Flu Fighter: Maurine Neiman

Meet flu fighter Maurine Neiman, who lost her 2-year-old son, JJ, to flu. Maurine has made it part of her mission to understand the scientific research on flu and flu vaccination to share with colleagues, friends, and family. She also fights flu through her advocacy work with Vaccinate Your Family’s SQUAD™.

Maurine Neiman – CDC Flu Fighter Profile

1. How has flu impacted you personally? Why do you fight flu?

My nearly 3-year-old son JJ died suddenly only 12 hours after developing mild flu symptoms. He had been vaccinated that season, but flu vaccines (like other vaccines) aren’t 100 percent effective. Vaccination helps protects us as individuals, as well as the people around us. Because flu vaccination rates are less than what’s needed to support community immunity, it leaves vulnerable individuals in our communities – like young children – at risk of getting sick and potentially having severe flu-related outcomes. JJ’s story illustrates what can happen when vaccination levels are well below what they need to be to keep vulnerable members of our community safe. Vaccination is not just about protecting yourself; it’s also about protecting your community too.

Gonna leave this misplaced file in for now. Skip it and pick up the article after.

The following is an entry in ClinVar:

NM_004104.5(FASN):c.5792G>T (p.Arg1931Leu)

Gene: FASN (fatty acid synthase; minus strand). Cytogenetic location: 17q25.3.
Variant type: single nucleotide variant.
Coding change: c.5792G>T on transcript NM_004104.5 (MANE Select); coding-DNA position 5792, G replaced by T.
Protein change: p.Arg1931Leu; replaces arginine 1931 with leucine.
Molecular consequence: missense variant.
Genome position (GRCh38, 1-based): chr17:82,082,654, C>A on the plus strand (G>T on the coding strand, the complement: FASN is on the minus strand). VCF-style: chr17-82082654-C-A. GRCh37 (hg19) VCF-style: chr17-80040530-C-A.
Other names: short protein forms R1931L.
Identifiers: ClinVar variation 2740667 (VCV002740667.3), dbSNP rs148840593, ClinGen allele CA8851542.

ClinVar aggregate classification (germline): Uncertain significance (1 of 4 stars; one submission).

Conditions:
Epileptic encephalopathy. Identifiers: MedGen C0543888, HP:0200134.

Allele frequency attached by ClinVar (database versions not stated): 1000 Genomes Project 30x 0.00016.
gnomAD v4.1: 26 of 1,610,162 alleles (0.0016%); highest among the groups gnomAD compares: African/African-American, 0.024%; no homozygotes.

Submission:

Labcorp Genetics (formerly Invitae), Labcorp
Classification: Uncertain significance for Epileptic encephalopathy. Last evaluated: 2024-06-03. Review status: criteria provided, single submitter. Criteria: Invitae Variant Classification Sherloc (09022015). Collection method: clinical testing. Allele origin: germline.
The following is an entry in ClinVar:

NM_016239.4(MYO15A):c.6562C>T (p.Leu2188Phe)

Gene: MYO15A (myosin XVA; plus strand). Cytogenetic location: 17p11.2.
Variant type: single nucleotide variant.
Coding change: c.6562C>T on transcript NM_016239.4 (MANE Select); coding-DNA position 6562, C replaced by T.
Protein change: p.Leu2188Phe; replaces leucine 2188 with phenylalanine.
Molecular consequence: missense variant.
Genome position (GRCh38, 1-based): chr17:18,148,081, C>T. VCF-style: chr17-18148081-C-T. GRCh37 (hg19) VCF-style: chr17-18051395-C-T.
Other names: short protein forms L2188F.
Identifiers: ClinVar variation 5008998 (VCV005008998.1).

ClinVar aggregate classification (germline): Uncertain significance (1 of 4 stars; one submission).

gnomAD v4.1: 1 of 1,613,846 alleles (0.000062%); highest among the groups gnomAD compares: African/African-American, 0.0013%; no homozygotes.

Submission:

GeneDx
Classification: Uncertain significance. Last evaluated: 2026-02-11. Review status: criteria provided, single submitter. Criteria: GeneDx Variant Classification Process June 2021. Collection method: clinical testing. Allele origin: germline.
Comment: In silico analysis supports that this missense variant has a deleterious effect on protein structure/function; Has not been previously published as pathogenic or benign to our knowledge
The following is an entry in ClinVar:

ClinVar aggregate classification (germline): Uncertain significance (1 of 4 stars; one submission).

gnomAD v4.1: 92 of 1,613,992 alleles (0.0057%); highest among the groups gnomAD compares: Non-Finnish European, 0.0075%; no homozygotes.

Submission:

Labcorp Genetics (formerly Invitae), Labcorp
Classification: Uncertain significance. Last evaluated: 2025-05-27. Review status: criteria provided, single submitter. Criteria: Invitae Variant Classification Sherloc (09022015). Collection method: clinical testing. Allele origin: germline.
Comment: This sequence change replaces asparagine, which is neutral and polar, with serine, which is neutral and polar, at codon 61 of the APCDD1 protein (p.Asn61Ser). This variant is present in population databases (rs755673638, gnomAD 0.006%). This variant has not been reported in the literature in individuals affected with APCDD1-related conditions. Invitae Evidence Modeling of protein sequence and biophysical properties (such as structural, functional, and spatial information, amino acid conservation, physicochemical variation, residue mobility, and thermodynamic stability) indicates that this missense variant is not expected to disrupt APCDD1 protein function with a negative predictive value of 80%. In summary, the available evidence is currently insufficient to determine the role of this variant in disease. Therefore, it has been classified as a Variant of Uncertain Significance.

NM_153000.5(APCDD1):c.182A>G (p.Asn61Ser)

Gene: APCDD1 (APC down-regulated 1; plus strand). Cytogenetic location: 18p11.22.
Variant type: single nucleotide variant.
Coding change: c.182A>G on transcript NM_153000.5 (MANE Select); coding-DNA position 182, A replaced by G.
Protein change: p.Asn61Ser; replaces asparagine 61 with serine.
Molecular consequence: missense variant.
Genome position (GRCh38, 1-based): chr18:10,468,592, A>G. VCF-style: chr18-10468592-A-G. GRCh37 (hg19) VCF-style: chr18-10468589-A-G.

2. How do you fight flu?

As a research scientist and parent, I understand the value of getting vaccinated to help protect myself, my loved ones, and my community. I, along with my family members, get a flu vaccine each and every season. As a parent and community member, I also know it’s important to stay home when sick to avoid exposing others and help lessen the spread of disease. Since JJ lost his life, I made it part of my mission to understand the scientific research on flu and flu vaccination – and I share that information with my colleagues, friends, and family. I also fight flu through my advocacy work with Vaccinate Your Family’s SQUAD™.

3. What would you say to those who are hesitant about getting a flu vaccine?

Flu vaccines are safe and the best way we can help protect ourselves and our community from a potentially deadly disease. I would tell them JJ’s story, remind them that what happened to him could happen to anyone, and that if more people in the community had been vaccinated, he might still be alive today because he might not have gotten sick to begin with.

4. What do you want others to learn from your experience with flu?

Vaccines exist for a reason: we might no longer fear potentially deadly diseases like flu and measles and not worry about them so much anymore because vaccines are effective. We have forgotten that these diseases can kill. I want others to internalize the notion that vaccines protect communities, not just individuals. Each of us plays a role in protecting public health.

To read JJ’s full story, visit www.vaccinateyourfamily.org/jj.